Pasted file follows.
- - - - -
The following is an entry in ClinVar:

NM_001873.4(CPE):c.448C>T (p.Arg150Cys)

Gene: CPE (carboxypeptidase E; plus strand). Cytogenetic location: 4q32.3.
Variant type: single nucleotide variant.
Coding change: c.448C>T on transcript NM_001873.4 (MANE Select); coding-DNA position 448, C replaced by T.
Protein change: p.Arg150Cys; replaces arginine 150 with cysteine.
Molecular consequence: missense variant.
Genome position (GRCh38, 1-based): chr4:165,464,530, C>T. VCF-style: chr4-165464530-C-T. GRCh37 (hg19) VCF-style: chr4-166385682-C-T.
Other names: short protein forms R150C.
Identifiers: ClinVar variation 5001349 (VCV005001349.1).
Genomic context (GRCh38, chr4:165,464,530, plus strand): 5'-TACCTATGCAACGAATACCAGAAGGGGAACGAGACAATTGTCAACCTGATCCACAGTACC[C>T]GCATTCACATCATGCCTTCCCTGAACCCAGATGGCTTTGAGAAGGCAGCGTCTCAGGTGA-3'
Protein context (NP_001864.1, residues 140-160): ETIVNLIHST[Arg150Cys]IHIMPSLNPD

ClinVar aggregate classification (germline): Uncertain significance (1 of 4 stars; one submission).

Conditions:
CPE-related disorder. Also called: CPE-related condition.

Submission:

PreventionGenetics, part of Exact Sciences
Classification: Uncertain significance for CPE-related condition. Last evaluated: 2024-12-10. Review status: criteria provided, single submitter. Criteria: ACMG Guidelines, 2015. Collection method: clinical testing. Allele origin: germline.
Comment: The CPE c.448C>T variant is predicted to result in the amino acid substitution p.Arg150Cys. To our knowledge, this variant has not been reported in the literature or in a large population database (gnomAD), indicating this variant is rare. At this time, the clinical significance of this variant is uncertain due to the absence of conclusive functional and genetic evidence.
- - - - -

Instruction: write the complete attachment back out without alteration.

The following is an entry in ClinVar:

NM_001873.4(CPE):c.448C>T (p.Arg150Cys)

Gene: CPE (carboxypeptidase E; plus strand). Cytogenetic location: 4q32.3.
Variant type: single nucleotide variant.
Coding change: c.448C>T on transcript NM_001873.4 (MANE Select); coding-DNA position 448, C replaced by T.
Protein change: p.Arg150Cys; replaces arginine 150 with cysteine.
Molecular consequence: missense variant.
Genome position (GRCh38, 1-based): chr4:165,464,530, C>T. VCF-style: chr4-165464530-C-T. GRCh37 (hg19) VCF-style: chr4-166385682-C-T.
Other names: short protein forms R150C.
Identifiers: ClinVar variation 5001349 (VCV005001349.1).
Genomic context (GRCh38, chr4:165,464,530, plus strand): 5'-TACCTATGCAACGAATACCAGAAGGGGAACGAGACAATTGTCAACCTGATCCACAGTACC[C>T]GCATTCACATCATGCCTTCCCTGAACCCAGATGGCTTTGAGAAGGCAGCGTCTCAGGTGA-3'
Protein context (NP_001864.1, residues 140-160): ETIVNLIHST[Arg150Cys]IHIMPSLNPD

ClinVar aggregate classification (germline): Uncertain significance (1 of 4 stars; one submission).

Conditions:
CPE-related disorder. Also called: CPE-related condition.

Submission:

PreventionGenetics, part of Exact Sciences
Classification: Uncertain significance for CPE-related condition. Last evaluated: 2024-12-10. Review status: criteria provided, single submitter. Criteria: ACMG Guidelines, 2015. Collection method: clinical testing. Allele origin: germline.
Comment: The CPE c.448C>T variant is predicted to result in the amino acid substitution p.Arg150Cys. To our knowledge, this variant has not been reported in the literature or in a large population database (gnomAD), indicating this variant is rare. At this time, the clinical significance of this variant is uncertain due to the absence of conclusive functional and genetic evidence.